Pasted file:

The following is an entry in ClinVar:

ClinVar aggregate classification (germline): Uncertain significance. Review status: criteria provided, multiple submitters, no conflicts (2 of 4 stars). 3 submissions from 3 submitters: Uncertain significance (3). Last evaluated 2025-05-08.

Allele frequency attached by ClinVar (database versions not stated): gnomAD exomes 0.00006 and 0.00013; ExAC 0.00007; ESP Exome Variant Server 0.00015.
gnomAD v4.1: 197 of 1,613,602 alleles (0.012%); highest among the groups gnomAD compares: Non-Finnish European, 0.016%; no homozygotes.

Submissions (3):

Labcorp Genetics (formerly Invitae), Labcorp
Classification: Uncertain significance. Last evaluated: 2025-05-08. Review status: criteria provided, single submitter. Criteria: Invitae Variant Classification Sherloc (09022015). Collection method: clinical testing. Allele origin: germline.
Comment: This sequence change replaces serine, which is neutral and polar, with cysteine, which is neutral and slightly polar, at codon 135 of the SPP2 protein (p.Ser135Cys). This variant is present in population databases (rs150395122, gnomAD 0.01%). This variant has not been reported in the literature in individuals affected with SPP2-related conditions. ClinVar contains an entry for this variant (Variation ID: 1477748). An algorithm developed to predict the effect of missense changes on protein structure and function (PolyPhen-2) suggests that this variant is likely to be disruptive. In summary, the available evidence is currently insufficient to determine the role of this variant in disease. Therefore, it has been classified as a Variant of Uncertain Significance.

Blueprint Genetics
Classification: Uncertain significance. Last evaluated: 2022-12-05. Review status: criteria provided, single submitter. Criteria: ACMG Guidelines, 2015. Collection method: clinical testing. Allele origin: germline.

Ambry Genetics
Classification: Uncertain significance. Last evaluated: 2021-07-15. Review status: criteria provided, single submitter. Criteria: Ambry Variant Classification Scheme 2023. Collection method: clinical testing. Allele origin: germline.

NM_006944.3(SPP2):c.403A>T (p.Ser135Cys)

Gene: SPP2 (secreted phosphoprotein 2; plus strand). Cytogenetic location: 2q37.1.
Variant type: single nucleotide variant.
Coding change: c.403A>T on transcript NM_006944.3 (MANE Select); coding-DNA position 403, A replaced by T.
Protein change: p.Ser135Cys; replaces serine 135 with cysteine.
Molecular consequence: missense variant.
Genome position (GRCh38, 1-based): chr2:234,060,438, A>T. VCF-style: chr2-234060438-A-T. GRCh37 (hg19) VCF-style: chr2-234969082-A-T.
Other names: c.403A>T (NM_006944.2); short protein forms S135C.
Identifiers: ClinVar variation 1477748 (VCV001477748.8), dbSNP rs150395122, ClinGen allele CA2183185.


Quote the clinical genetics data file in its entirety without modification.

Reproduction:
The following is an entry in ClinVar:

ClinVar aggregate classification (germline): Uncertain significance. Review status: criteria provided, multiple submitters, no conflicts (2 of 4 stars). 3 submissions from 3 submitters: Uncertain significance (3). Last evaluated 2025-05-08.

Allele frequency attached by ClinVar (database versions not stated): gnomAD exomes 0.00006 and 0.00013; ExAC 0.00007; ESP Exome Variant Server 0.00015.
gnomAD v4.1: 197 of 1,613,602 alleles (0.012%); highest among the groups gnomAD compares: Non-Finnish European, 0.016%; no homozygotes.

Submissions (3):

Labcorp Genetics (formerly Invitae), Labcorp
Classification: Uncertain significance. Last evaluated: 2025-05-08. Review status: criteria provided, single submitter. Criteria: Invitae Variant Classification Sherloc (09022015). Collection method: clinical testing. Allele origin: germline.
Comment: This sequence change replaces serine, which is neutral and polar, with cysteine, which is neutral and slightly polar, at codon 135 of the SPP2 protein (p.Ser135Cys). This variant is present in population databases (rs150395122, gnomAD 0.01%). This variant has not been reported in the literature in individuals affected with SPP2-related conditions. ClinVar contains an entry for this variant (Variation ID: 1477748). An algorithm developed to predict the effect of missense changes on protein structure and function (PolyPhen-2) suggests that this variant is likely to be disruptive. In summary, the available evidence is currently insufficient to determine the role of this variant in disease. Therefore, it has been classified as a Variant of Uncertain Significance.

Blueprint Genetics
Classification: Uncertain significance. Last evaluated: 2022-12-05. Review status: criteria provided, single submitter. Criteria: ACMG Guidelines, 2015. Collection method: clinical testing. Allele origin: germline.

Ambry Genetics
Classification: Uncertain significance. Last evaluated: 2021-07-15. Review status: criteria provided, single submitter. Criteria: Ambry Variant Classification Scheme 2023. Collection method: clinical testing. Allele origin: germline.

NM_006944.3(SPP2):c.403A>T (p.Ser135Cys)

Gene: SPP2 (secreted phosphoprotein 2; plus strand). Cytogenetic location: 2q37.1.
Variant type: single nucleotide variant.
Coding change: c.403A>T on transcript NM_006944.3 (MANE Select); coding-DNA position 403, A replaced by T.
Protein change: p.Ser135Cys; replaces serine 135 with cysteine.
Molecular consequence: missense variant.
Genome position (GRCh38, 1-based): chr2:234,060,438, A>T. VCF-style: chr2-234060438-A-T. GRCh37 (hg19) VCF-style: chr2-234969082-A-T.
Other names: c.403A>T (NM_006944.2); short protein forms S135C.
Identifiers: ClinVar variation 1477748 (VCV001477748.8), dbSNP rs150395122, ClinGen allele CA2183185.